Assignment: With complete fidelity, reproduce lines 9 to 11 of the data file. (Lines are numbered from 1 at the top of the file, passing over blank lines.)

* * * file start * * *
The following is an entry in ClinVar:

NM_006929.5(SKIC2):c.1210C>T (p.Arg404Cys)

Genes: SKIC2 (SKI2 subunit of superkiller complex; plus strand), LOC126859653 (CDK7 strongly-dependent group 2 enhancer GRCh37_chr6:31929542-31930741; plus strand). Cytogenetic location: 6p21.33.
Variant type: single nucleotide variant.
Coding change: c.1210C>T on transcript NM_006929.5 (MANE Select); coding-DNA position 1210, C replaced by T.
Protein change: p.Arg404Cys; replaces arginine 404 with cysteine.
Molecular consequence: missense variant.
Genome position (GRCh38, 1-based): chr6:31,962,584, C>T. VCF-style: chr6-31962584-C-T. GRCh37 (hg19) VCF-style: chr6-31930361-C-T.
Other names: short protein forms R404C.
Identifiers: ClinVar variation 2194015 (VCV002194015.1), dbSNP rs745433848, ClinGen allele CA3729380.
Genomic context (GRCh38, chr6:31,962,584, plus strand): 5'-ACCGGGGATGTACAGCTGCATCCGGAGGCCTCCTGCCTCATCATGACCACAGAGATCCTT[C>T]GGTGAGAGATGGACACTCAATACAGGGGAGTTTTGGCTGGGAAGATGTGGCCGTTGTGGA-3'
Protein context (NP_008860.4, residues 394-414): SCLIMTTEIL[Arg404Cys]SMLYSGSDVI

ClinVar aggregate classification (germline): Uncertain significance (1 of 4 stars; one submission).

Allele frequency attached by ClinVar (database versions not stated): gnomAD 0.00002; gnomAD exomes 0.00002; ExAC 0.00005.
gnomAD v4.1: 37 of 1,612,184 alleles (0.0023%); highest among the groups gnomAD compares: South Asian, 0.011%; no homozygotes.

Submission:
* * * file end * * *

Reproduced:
Other names: short protein forms R404C.
Identifiers: ClinVar variation 2194015 (VCV002194015.1), dbSNP rs745433848, ClinGen allele CA3729380.
Genomic context (GRCh38, chr6:31,962,584, plus strand): 5'-ACCGGGGATGTACAGCTGCATCCGGAGGCCTCCTGCCTCATCATGACCACAGAGATCCTT[C>T]GGTGAGAGATGGACACTCAATACAGGGGAGTTTTGGCTGGGAAGATGTGGCCGTTGTGGA-3'